I compared a $90 robot vacuum to a $700 one. Here’s my buying advice for budget shoppers


Eureka robot vacuum cleaning rice

Chris Bayer/ZDNET

Before making any purchase — of anything — it helps to do some research. But nothing can beat the hands-on experience of using a product before you buy it. I recently had the luxury of doing this at home, testing the Eureka E10s robot vacuum and comparing it with a much cheaper model (the OKP Life K2). Please note that in this case, the word “cheaper” does not mean inferior. Rather, the price points are far apart.

Also: I tested my favorite two-in-one robot vacuum’s new model, and it’s better in almost every way

To start, the E10s comes with a bagless self-emptying station, a mop combo feature, 4,000Pa suction, LiDAR navigation, and a companion app. It is engineered to use “multi-cyclonic separation technology,” which purports to help reduce impurities in its HEPA filter and extend its lifespan.

After registering with my email on the app and connecting to Wi-Fi and Bluetooth, the unit chimed a note and a voice told me, “Connecting now. Please wait.” Setting up the app took very little time, and the instructions made it easy to start cleaning right away — so long as you’re not using the mop feature (more on that later). 

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How well does the Eureka E10s navigate?

I started my testing with a dry run, meaning I did not add water to the water tank for mopping just yet. This way, I could assess the app and the Eureka’s general navigation capabilities before getting down to the cleaning business. After setup, the initial run of the E10s intends to map your home’s floor plan. Unfortunately, I’m not so sure this is what transpired.

The unit seemed confused, sitting in place and spinning counterclockwise more often than it made long sweeps in my living room. Watching the mapped area view through the app, I saw very little logic to the route it gave itself.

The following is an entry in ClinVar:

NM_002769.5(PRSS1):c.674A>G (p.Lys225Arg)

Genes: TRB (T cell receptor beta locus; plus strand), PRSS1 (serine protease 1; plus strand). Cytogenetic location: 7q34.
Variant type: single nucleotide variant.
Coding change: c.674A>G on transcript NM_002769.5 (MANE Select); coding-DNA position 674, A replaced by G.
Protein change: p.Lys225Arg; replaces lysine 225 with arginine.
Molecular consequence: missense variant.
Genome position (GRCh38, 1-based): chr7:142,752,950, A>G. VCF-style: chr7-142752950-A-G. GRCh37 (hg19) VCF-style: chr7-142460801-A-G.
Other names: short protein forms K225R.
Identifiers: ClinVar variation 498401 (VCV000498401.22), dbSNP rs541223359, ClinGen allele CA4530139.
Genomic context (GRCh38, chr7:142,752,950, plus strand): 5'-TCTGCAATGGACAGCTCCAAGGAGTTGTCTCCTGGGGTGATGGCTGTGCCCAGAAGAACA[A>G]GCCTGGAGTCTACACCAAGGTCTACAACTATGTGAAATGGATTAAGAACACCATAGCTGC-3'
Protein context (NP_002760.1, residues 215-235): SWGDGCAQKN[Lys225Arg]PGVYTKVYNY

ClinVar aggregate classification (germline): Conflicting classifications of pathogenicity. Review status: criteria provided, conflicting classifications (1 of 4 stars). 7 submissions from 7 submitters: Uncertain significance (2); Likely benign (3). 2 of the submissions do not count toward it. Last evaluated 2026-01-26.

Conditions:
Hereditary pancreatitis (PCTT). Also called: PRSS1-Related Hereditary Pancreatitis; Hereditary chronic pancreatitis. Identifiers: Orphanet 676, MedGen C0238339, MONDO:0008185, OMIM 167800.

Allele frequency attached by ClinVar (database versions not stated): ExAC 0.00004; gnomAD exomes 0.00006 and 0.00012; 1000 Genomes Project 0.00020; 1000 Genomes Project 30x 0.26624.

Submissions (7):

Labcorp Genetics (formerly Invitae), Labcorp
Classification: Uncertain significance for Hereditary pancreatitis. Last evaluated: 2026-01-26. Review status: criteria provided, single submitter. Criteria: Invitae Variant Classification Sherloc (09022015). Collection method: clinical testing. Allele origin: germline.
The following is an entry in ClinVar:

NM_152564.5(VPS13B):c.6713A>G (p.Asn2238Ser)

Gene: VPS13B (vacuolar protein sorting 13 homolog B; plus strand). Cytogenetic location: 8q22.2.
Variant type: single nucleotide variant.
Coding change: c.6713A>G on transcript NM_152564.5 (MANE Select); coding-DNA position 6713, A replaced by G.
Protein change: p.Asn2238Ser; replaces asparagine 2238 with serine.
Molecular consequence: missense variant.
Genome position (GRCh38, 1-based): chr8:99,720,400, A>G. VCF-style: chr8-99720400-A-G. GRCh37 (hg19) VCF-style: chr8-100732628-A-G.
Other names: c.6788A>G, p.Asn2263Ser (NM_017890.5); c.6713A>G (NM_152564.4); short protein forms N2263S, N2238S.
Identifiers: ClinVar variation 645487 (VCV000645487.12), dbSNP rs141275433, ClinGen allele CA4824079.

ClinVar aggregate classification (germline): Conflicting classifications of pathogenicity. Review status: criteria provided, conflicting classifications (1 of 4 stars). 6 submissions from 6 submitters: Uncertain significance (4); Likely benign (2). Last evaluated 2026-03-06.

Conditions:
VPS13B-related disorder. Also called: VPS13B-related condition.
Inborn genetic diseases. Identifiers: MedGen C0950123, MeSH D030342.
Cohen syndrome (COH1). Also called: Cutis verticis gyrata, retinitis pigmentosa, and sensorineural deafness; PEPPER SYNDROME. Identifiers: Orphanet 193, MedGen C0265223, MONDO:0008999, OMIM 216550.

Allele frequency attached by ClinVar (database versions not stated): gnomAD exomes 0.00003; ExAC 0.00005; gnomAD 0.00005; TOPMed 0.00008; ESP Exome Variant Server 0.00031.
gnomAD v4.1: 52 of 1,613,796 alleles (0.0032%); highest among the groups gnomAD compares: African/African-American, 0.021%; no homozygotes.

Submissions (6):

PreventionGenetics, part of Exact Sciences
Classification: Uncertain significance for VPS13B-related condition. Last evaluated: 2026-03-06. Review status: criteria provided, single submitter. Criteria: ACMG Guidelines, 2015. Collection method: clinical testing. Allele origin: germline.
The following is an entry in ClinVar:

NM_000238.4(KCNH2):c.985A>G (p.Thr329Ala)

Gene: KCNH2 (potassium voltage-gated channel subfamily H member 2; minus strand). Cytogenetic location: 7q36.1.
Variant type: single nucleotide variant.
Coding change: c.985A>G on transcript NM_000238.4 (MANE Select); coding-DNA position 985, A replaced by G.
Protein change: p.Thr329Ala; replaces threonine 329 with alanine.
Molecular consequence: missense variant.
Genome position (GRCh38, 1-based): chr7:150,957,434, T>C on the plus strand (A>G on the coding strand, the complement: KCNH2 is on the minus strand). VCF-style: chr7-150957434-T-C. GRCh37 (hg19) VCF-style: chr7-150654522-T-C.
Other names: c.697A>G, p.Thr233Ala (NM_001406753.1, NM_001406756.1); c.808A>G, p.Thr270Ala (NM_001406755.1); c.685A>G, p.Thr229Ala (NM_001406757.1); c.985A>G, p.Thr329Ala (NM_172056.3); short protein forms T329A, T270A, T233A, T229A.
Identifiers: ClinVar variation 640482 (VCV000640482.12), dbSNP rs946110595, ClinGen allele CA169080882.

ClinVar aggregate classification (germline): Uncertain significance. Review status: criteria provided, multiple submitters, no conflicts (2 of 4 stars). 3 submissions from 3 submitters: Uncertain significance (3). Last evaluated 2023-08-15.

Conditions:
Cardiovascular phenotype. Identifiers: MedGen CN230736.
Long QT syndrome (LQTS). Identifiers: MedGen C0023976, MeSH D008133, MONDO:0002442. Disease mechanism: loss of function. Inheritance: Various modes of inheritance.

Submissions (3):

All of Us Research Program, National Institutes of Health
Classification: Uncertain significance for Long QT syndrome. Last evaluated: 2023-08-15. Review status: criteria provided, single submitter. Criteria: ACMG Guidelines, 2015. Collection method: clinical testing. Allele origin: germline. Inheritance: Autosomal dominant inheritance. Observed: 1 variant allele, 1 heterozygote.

The mapping on the app of the Eureka

Chris Bayer/ZDNET

A LiDAR sensor sits atop the unit like a little turret, but with the E10s, I did not perceive any advantage to this laser-guided system. For one thing, the turret design adds an extra 3/4 of an inch to its height, possibly precluding it from going under some furnishings, like an antique dresser.

Also: 3 robot vacuum shopping tips I wish I knew before buying one

Secondly, it took a solid three hours to cover the 700 square feet of my apartment during mapping, and the resulting view of mapping on my iPhone could be characterized as desultory at best.

While mapping my apartment, it suddenly stopped (more than once) with its power button flashing. According to the owner’s guide, the fast-flashing power button indicator means: “Error has occurred.” No kidding, but there was nothing hindering its path. Another challenge for the E10s was dealing with the electrical cords under my desk. Its expensive LiDAR navigation couldn’t seem to make sense of these obstacles. 

On the other hand, the $90 OKP Life K2 is no navigational genius; it can struggle with cords and throw rugs, too. But the E10s — for almost seven times the price — could prove no better in getting stuck/unstuck on obstacles.

Also: The best Roborock vacuums of 2024: Expert tested and reviewed

For instance, the E10s gnarled up my bathroom rugs (not actually harming them) and got “trapped” in the bathroom, which was the first time I had to pick it up and move it.

Generally speaking, on this initial run, the E10s went on erratic cleaning paths, moving a few feet and then randomly swiveling and changing direction instead of traveling in a straight line. It seemed as if it were seeking out edges, but repeatedly the unit would turn about four inches from each wall, ignoring the baseboards. By my estimation, that is not ideal.

Vacuous vacuuming

Now though, I had to test its sucking power, so I poured a roughly two-by-three-foot swath of white rice on my laminate floor. Initially, the robot kept fleeing the scene of the spill, invariably scampering into the bedroom. (It had no trouble crossing the transition from floor to carpet in my home, though.) But this meant I had to pick it up again, and when this happened, the E10s committed a cardinal sin during an audition: it spilled rice everywhere. Factually, it flung it everywhere, spinning out some of the rice it had sucked up earlier.